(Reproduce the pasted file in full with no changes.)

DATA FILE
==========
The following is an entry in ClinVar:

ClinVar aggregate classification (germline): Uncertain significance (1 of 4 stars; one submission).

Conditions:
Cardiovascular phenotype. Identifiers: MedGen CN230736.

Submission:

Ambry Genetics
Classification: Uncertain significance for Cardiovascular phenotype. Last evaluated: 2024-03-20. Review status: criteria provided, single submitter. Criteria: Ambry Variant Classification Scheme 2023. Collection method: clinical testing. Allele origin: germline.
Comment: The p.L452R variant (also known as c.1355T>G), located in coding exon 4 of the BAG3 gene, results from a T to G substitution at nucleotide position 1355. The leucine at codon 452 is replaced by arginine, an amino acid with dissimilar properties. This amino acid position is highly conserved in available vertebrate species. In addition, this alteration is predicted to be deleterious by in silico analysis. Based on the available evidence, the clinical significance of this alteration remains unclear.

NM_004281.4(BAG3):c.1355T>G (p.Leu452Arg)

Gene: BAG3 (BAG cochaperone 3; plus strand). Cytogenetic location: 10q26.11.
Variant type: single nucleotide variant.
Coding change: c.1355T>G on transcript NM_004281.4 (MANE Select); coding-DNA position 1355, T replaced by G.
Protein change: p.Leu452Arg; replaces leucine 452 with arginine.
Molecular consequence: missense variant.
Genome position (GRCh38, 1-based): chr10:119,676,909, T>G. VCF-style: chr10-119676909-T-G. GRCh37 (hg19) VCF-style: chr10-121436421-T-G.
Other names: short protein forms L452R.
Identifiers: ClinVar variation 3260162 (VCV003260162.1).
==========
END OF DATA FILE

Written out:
The following is an entry in ClinVar:

ClinVar aggregate classification (germline): Uncertain significance (1 of 4 stars; one submission).

Conditions:
Cardiovascular phenotype. Identifiers: MedGen CN230736.

Submission:

Ambry Genetics
Classification: Uncertain significance for Cardiovascular phenotype. Last evaluated: 2024-03-20. Review status: criteria provided, single submitter. Criteria: Ambry Variant Classification Scheme 2023. Collection method: clinical testing. Allele origin: germline.
Comment: The p.L452R variant (also known as c.1355T>G), located in coding exon 4 of the BAG3 gene, results from a T to G substitution at nucleotide position 1355. The leucine at codon 452 is replaced by arginine, an amino acid with dissimilar properties. This amino acid position is highly conserved in available vertebrate species. In addition, this alteration is predicted to be deleterious by in silico analysis. Based on the available evidence, the clinical significance of this alteration remains unclear.

NM_004281.4(BAG3):c.1355T>G (p.Leu452Arg)

Gene: BAG3 (BAG cochaperone 3; plus strand). Cytogenetic location: 10q26.11.
Variant type: single nucleotide variant.
Coding change: c.1355T>G on transcript NM_004281.4 (MANE Select); coding-DNA position 1355, T replaced by G.
Protein change: p.Leu452Arg; replaces leucine 452 with arginine.
Molecular consequence: missense variant.
Genome position (GRCh38, 1-based): chr10:119,676,909, T>G. VCF-style: chr10-119676909-T-G. GRCh37 (hg19) VCF-style: chr10-121436421-T-G.
Other names: short protein forms L452R.
Identifiers: ClinVar variation 3260162 (VCV003260162.1).